Thinking of taking your cat to the beach?
While it’s possible to take your cat to the beach, most cats would not find the trip enjoyable! A better option for your kitty friend might be to find a pet-friendly hotel where your cat can stay while you are out in the sun, or a nearby kennel.
But if you’d like to attempt taking your cat to the beach, here are some tips for keeping your kitty relatively happy and completely safe.
Cats and Water
Most cats don't like water.
That's because cats navigate their world by smell. Water washes off their natural scent.
While a cat can usually kitty-paddle its way to safety if it accidentally falls into a pool, companion cats will not recognize it when it dries off. Their companion cats may hiss, claw, and assume a tail-straight-up fighting stance even with a cat they have known their entire lives.
Of greater concern, your cat may not be able to find the shore if he gets into the water at the beach. You shouldn't ever let your cat wander into the water when you go to the beach.
Transporting Your Cat to and From the Beach
When they have to ride in a car, most cats feel safer in confined spaces. Always take your cat to and from the beach in a pet carrier.
Your trip to the beach should not be the first time your cat has been inside its carrier. If you do not already have a cat carrier, buy one at least a month before your trip. Leave the door open so your cat can explore the carrier cage, and place a favorite toy, blanket, or pillow inside. These should be unwashed, so your cat can enjoy the scents of home.
Then, when the time comes to travel to your beach destination, your cat will already be familiar with her home away from home.
The best pet carriers for cats feature open construction, with lots of ventilation, a comfortable cushion, and bowls for food and water. Don’t be surprised if your cat prefers to spend the whole time at the beach inside the carrier!
Spending Time on the Beach with Your Cat
Never let your cat roam unrestrained on the beach. Why?
- Your cat could run away and get hit by an ATV or a car.
- Your cat could be injured in an encounter with an untrained or unrestrained dog.
- Your cat could attempt to catch and eat a crab, mollusk, or fish washed up on shore - with highly unpredictable consequences.
- Your cat could be claimed by other beachgoers, who may or may not make an effort to return him to you.
Also, in some locations, it is illegal to walk a cat that is not restrained by a leash and harness. If you want your cat to walk on the beach with you, fit him with a comfortable harness and guide him with a cat-safe leash.
Choosing a Harness for Your Cat
When choosing a harness for your cat, find a model that fits similar to a life vest. The harness should cover the top part of the cat's chest. It should sit on your cat's shoulders, not on your cat's neck.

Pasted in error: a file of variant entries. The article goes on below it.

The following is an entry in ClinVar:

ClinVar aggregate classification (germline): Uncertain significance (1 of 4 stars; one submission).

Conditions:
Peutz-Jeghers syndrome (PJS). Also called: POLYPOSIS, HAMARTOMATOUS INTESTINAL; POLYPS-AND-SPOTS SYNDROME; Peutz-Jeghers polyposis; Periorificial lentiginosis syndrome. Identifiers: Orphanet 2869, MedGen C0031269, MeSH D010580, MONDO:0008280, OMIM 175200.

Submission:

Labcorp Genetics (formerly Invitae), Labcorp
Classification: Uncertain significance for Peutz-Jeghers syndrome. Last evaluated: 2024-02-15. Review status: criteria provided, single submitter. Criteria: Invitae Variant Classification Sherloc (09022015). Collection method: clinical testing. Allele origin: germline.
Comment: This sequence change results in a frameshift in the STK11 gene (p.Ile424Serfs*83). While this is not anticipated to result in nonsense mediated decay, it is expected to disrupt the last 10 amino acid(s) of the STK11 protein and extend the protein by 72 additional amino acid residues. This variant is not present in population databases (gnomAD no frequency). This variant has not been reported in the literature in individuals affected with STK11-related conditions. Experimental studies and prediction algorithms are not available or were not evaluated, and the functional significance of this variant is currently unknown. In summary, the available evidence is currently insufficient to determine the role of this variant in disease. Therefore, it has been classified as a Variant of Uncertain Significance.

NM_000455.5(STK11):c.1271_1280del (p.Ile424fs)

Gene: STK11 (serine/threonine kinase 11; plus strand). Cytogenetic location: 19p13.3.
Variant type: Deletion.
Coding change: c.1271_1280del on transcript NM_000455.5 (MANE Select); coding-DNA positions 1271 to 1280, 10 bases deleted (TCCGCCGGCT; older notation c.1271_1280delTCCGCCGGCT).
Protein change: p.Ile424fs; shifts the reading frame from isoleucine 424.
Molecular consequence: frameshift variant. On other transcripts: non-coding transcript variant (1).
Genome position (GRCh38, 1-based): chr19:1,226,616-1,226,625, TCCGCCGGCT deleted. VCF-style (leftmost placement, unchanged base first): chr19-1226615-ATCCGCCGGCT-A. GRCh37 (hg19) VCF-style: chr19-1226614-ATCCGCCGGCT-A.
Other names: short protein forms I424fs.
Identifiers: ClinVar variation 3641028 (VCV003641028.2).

The best harnesses are made from a breathable fabric, like polyester, that you can run through the washer and dryer when it needs to be cleaned. It should also be stain-resistant and odor-resistant. A good cat harness will allow your pet a good range of motion, and should be the right size for your cat. Adjustable harnesses can come loose, so it's better to find a harness that fits snugly around your cat's chest.
Choosing a Leash for Your Cat
Next, you’ll need to attach your cat’s harness to a leash. The leash should be long enough that you can hold it without pulling up on your cat's neck.
There are several kinds of leashes to choose from:
- Flat leashes for cats tend to be narrower than leashes for dogs. They are a good choice because they do not get easily tangled.
- Bungee leashes give your cat some freedom to react to a frightening situation without pulling the leash against his neck.
- Retractable leashes keep your cat closer to you, but they get tangled easily. Some cats don't like the sound they make when you are rolling them in. If you have never used a retractable leash before, it is easy to injure your cat.
It is always best to give your cat opportunities to try out her harness and a leash before your trip to the beach. Take your cat on several outdoor excursions in a familiar location before your beach trip.
Three More Considerations for Cat Safety at the Beach
Got your carrier, harness, and leash for your trip with Kitty to the beach? Here are three more considerations for feline comfort and safety:
Cat Treats and Snacks
Even on vacation, cats need their food and treats! Make sure your cat gets their food, water, and treats at the same times of day as at home.
Sun Protection for Cats
Cats can get sunburn.
Cats with white fur and pink skin burn more easily, but all cats (even black cats) can suffer painful sunburns if they spend too much time in the sun. Limit your cat's time in direct sunlight to 20 minutes in the morning and 20 minutes in the afternoon. Allow your cat to spend the rest of the day in its well-ventilated carrier under shade.
Cat Coat Care
Beach cats can get sand in their coats. Wipe them off with a damp, clean cloth after their walk on the beach.
Your Kitty, The Beach, and You
Cats need extra care on the beach. But if you make the right preparations, everyone can have a happy day near the water!
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